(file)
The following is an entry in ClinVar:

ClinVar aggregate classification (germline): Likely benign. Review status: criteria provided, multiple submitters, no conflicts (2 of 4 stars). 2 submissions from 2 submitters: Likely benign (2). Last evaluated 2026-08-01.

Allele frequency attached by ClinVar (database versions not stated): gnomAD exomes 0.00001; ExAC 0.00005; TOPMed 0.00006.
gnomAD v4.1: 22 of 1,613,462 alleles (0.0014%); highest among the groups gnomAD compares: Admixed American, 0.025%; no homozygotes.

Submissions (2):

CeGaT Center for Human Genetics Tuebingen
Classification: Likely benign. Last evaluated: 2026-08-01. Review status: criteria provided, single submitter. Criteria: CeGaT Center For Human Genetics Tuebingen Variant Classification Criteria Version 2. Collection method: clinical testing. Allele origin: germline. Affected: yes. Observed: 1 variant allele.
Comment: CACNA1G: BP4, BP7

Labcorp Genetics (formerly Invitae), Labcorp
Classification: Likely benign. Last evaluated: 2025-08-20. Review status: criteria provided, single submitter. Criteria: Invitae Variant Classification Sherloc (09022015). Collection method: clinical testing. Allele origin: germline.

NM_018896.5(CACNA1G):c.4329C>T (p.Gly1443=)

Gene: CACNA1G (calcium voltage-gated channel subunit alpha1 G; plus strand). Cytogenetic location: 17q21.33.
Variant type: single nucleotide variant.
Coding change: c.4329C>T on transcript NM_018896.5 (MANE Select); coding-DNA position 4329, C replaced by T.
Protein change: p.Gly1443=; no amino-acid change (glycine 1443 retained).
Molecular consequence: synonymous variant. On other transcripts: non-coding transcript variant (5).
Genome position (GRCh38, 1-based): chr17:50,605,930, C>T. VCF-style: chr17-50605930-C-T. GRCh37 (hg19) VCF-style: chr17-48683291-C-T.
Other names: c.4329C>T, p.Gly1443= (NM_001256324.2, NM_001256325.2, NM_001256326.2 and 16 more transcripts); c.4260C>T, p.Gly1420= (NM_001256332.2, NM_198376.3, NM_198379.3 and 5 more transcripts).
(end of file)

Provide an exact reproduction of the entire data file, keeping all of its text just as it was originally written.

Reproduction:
The following is an entry in ClinVar:

ClinVar aggregate classification (germline): Likely benign. Review status: criteria provided, multiple submitters, no conflicts (2 of 4 stars). 2 submissions from 2 submitters: Likely benign (2). Last evaluated 2026-08-01.

Allele frequency attached by ClinVar (database versions not stated): gnomAD exomes 0.00001; ExAC 0.00005; TOPMed 0.00006.
gnomAD v4.1: 22 of 1,613,462 alleles (0.0014%); highest among the groups gnomAD compares: Admixed American, 0.025%; no homozygotes.

Submissions (2):

CeGaT Center for Human Genetics Tuebingen
Classification: Likely benign. Last evaluated: 2026-08-01. Review status: criteria provided, single submitter. Criteria: CeGaT Center For Human Genetics Tuebingen Variant Classification Criteria Version 2. Collection method: clinical testing. Allele origin: germline. Affected: yes. Observed: 1 variant allele.
Comment: CACNA1G: BP4, BP7

Labcorp Genetics (formerly Invitae), Labcorp
Classification: Likely benign. Last evaluated: 2025-08-20. Review status: criteria provided, single submitter. Criteria: Invitae Variant Classification Sherloc (09022015). Collection method: clinical testing. Allele origin: germline.

NM_018896.5(CACNA1G):c.4329C>T (p.Gly1443=)

Gene: CACNA1G (calcium voltage-gated channel subunit alpha1 G; plus strand). Cytogenetic location: 17q21.33.
Variant type: single nucleotide variant.
Coding change: c.4329C>T on transcript NM_018896.5 (MANE Select); coding-DNA position 4329, C replaced by T.
Protein change: p.Gly1443=; no amino-acid change (glycine 1443 retained).
Molecular consequence: synonymous variant. On other transcripts: non-coding transcript variant (5).
Genome position (GRCh38, 1-based): chr17:50,605,930, C>T. VCF-style: chr17-50605930-C-T. GRCh37 (hg19) VCF-style: chr17-48683291-C-T.
Other names: c.4329C>T, p.Gly1443= (NM_001256324.2, NM_001256325.2, NM_001256326.2 and 16 more transcripts); c.4260C>T, p.Gly1420= (NM_001256332.2, NM_198376.3, NM_198379.3 and 5 more transcripts).